With House Adjourned, Government Shutdown Is All But Guaranteed
MARY LOUISE KELLY, HOST:
A quarter of the federal government is headed to a shutdown. Negotiations do continue on Capitol Hill tonight, but the House has adjourned, and lawmakers will be given 24 hours' notice before their next vote. That means a shutdown will likely stretch into the weekend at minimum. NPR congressional correspondent Scott Detrow joins me from Capitol Hill. Hi, Scott.
SCOTT DETROW, BYLINE: Good evening.
KELLY: So let me attempt to summarize where we are. The president is dug in. He says he will not sign a bill unless it's got the $5 billion he wants to build a wall on the U.S.-Mexico border. Democrats are dug in. They say they're not going to give him $5 billion for a wall. Is there any progress trying to bridge this gap?
DETROW: This is the best way to grasp how little progress has been made. The big progress today was that the Senate agreed on a procedural vote to keep negotiating.
KELLY: Huge breakthrough.
DETROW: Yep. Yep. Tennessee Republican Bob Corker explained the state of things on the Senate floor just after that vote.
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BOB CORKER: We're not voting on anything else in this chamber relative to this issue until a global agreement has been reached between the president and these two leaders and the leader of the House.
DETROW: So the thing is, though, all of those people are talking. Vice President Pence was on the Hill most of the afternoon, shuttling between meetings with Chuck Schumer, Paul Ryan and other lawmakers. We don't really know what those talks are focusing on right now, but we know they are happening and continuing.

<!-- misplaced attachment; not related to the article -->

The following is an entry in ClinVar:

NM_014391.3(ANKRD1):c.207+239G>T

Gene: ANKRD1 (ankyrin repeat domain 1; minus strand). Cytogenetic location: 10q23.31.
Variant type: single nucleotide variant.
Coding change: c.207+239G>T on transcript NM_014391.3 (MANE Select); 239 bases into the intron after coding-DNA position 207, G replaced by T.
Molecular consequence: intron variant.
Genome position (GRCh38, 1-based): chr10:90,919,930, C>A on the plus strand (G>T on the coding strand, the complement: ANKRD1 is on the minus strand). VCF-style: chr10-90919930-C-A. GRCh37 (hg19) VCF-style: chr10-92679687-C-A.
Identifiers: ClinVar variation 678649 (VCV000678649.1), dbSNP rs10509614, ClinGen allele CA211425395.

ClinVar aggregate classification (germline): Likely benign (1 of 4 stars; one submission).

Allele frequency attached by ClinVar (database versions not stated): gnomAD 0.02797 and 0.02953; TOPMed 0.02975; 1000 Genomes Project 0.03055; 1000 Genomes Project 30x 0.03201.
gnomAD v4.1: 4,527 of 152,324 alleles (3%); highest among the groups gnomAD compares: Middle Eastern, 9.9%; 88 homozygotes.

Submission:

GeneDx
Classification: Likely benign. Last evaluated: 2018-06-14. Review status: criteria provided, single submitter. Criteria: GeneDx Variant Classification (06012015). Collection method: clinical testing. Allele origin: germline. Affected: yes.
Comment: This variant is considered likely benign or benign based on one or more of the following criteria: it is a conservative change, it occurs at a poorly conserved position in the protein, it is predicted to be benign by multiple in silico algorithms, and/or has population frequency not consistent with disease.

KELLY: OK. But if they're going to have to find some kind of middle ground at some point, do we have any idea what that might look like?
DETROW: Starting to get a sense of what it could be - I mean, remember. The president's stance - what the House passed is dead in the Senate. They're not even voting on it because the votes aren't there. So ironically, one solution could be something like where we all started. And that was these talks going back to one of the initial offers from Democrats, giving something like $1 1/2 billion, maybe a little bit more to give Trump the ability to claim a victory for border security.
The big question, though, is would the president accept that because if you remember all of two or three days ago - it's hard in this news cycle. But two or three days ago, the White House did signal that they would be fine with getting much less than that $5 billion. And that's why the Senate unanimously passed a funding bill without it. And it was only after the president began to reconsider things that the House changed course and put the money back in.
KELLY: Well, so here we sit with Christmas a few days away. Congress was supposed to be done for the year. They were all supposed to have flown out, flown home. What is the timeline for how long a shut - shutdown might last and where this might all go next?
DETROW: Well, one of the problems today was that much of the Senate actually did fly home, and they had to turn around and fly back. So it took almost six hours for that one Senate vote as senators came from the airport. But it's really unclear what happens next. If talks do make progress tonight into tomorrow, we could see votes this weekend. After that, though, it becomes unclear because you've got Christmas early next week. So the question is, do they plow through the holidays, or do they all take a break and come back and try and solve this at the end of next week?
KELLY: Scott Detrow reporting from Capitol Hill, thanks very much.
DETROW: Sure thing. Thank you. Transcript provided by NPR, Copyright NPR.